EPA Region 7 on Friday announced plans to remove and replace soils at 11 schools and 16 child care centers and Head Start facilities in St. Francois County, Mo., because recent testing has confirmed elevated levels of toxic lead in the soil.
EPA ordered further soil testing at the county’s schools and child care facilities as the next phase of its project to remove and replace lead-contaminated soils at Central Middle School in Park Hills. The work at Central Middle School was part of EPA’s cleanup activity at the Big River Mine Tailings/St. Joe Minerals Corp. Superfund Site, located in Missouri’s Old Lead Belt, where lead mining and milling has occurred for more than a century. The 110-square-mile site is composed of six large areas of mine waste, as well as surrounding residential and recreational areas.
“EPA’s mission to protect human health and the environment carries a special obligation to take action against environmental threats to the health and development of young children,” EPA Regional Administrator Karl Brooks said in a press release. “These removal actions will protect more than 5,300 of St. Francois County’s children from unnecessary and potentially harmful exposures to lead in places where they learn and play.”
Although the effects of lead poisoning are a potential concern for humans of all ages, children less than seven years old and pregnant women are especially at risk. Significant health risks associated with lead poisoning include brain damage, developmental delays, behavioral problems, anemia, liver and kidney damage, hearing loss and hyperactivity.
Young children are typically exposed to lead by playing in contaminated soils and then putting dirty fingers in their mouths, and by breathing contaminated dust. EPA said it will work in conjunction with the Missouri Department of Health and Senior Services (MDHSS) as well as school officials, child care center operators, and parents, to ensure children avoid playing in or near contaminated soils at the 27 facilities until the removal actions are completed. Frequent and thorough hand washing, and cleaning of outdoor toys and play equipment, is also advised. Taking these measures will allow the facilities to operate normally until EPA can remove the contaminated soils from areas where children are likely to be exposed.
EPA said it intends to begin the soil removal process as soon as possible, and will work cooperatively with school administrators and child care facility operators to minimize disruptions at their facilities as the work is completed. School vacation schedules and weather conditions may affect the pace of the work. Facilities and schools attended by children less than seven years old will be addressed first.
EPA estimates that the initial phase of removing contaminated soils from the 27 facilities will cost at least $6 million, not including additional costs for contaminated soil disposal and new soil replacement. EPA will pay for the initial costs of removal, but may seek to recover some or all of its total costs if one or more parties responsible for the contamination are properly identified.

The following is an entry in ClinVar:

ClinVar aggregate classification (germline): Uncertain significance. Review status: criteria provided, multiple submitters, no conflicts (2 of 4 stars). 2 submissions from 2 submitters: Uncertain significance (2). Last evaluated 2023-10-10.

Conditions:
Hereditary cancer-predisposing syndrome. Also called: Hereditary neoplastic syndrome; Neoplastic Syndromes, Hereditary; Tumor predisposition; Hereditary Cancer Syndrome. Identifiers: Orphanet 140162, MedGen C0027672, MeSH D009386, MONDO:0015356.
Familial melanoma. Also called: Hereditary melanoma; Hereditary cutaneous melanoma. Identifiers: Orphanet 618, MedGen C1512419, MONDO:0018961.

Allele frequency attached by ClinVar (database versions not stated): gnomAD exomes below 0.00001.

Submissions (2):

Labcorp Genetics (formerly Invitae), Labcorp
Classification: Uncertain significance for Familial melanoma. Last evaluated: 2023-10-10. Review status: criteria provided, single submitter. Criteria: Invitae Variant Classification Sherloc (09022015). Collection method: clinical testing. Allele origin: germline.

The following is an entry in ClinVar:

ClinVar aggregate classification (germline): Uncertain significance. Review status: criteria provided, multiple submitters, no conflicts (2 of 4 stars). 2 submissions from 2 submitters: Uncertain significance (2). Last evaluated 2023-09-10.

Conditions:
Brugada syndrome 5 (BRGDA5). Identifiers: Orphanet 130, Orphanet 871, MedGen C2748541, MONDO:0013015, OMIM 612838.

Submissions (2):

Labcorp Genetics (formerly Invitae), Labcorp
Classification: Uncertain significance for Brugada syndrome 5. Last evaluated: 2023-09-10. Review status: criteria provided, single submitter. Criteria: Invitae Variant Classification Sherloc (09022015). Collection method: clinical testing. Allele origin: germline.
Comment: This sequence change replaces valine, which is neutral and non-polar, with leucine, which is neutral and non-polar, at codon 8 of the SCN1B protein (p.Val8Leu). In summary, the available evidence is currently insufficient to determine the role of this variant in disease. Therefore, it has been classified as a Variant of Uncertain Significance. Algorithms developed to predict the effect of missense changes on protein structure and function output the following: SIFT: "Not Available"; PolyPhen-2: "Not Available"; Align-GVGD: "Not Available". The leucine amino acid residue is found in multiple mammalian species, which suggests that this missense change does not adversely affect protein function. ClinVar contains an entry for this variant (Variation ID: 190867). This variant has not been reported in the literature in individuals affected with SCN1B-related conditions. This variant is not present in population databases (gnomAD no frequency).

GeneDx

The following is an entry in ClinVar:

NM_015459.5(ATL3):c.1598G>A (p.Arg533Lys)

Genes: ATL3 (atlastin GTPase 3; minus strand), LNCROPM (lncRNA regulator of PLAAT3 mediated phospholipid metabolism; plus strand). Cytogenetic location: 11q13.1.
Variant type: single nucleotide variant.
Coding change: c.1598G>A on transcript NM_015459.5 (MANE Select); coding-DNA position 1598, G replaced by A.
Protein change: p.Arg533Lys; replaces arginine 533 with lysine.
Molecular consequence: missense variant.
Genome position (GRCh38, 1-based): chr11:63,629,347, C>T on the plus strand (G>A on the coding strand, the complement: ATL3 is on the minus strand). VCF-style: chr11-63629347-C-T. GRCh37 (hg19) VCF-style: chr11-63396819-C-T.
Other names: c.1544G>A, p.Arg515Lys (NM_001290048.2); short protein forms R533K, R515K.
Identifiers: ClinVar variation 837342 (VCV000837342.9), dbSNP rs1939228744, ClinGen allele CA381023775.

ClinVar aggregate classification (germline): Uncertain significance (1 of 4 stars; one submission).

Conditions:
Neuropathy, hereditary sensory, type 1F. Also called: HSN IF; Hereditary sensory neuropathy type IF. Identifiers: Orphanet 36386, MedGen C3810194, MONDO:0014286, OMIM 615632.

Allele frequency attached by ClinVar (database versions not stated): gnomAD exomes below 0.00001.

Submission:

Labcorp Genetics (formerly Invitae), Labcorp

The 11 schools designated for contaminated soil removal and clean backfill replacement include:
- North County Parkside Elementary School, 100 North Parkside, Desloge
- North County Intermediate School, 801 Elm Street, Desloge
- North County Primary School, 405 Hillcrest Drive, Bonne Terre
- North County Middle School, 406 East Chestnut, Desloge
- North County Senior High School, 7151 Raider road, Bonne Terre
- Unitec Career Center, 7163 Raider Road, Bonne Terre
- West Elementary School, 403 W. Fite Street, Park Hills
- Central Elementary School, 900 St. Francois Avenue, Park Hills
- Central High School, 116 Rebel Drive, Park Hills
- Special Acres State School, 519 Eighth Street, Park Hills
- St. Joseph School, 20 Saint Joseph Street, Bonne Terre
The 16 child care centers and Head Starts designated for contaminated soil removal and clean backfill replacement include:
- A To Z Learning Tree, 301 Hillcrest Street, Bonne Terre
- Bonne Terre Head Start, 2 Savannah Drive, Bonne Terre
- Lil Britches Day Care Preschool, 24 Rivermines Drive, Park Hills
- Kidz Connection, 801 N. Desloge Drive, Desloge
- Patches and Pigtails Child Care, 203 Yale Street, Bonne Terre
- Grandma’s House Child Care Center, 204 N. Cantwell Lane, Desloge
- Becky’s Daycare, 535 Cochrane Road, Park Hills
- All Aboard Play and Learn Center, 703 E. Main Street, Park Hills
- Tender Care Day Care Center, 611 Jefferson, Park Hills
- Mid St. Francois County Head Start, 204 10th Street, Park Hills
- Bright Beginnings Child Care Center,10 S. 6th Street, Park Hills
- Start Daycare, 905 Tyler Street, Park Hills
- Scribbles Play and Learn Center, 403 S. School Street, Desloge
- North County Educational Center, 110 Pointview Drive, Bonne Terre
- West County’s Happy Times Day Care, Bismarck
- Children’s Zone LLC, 1109 N. Desloge Drive, Desloge
School administrators and child care facility operators have been informed of the testing results, EPA’s plans for soil removal and replacement, and a series of recommended interim health and safety precautions to protect children from harmful lead exposure while the removal work is proceeding at the facilities.
EPA will host a public meeting to share information and answer questions about the testing results, the soil removal and replacement plan, and health issues associated with lead exposure from 6:30 p.m. to 8:30 p.m. on Monday, November 29, at Mineral Area College, North College Center Rooms A and B, 5720 Flat River Road, in Park Hills.
Representatives from the Missouri Department of Health and Senior Services (MDHSS) will be present at the meeting to offer free blood lead screenings. Representatives of the Missouri Department of Natural Resources (MDNR), the federal Agency for Toxic Substances and Disease Registry (ATSDR) and the St. Francois County Health Department will also attend.
Meeting Location: Mineral Area College, North College Center Rooms A and B, 5720 Flat River Road, in Park Hills, Mo.
Date: Monday, November 29
Time: 6:30 p.m. to 8:30 p.m.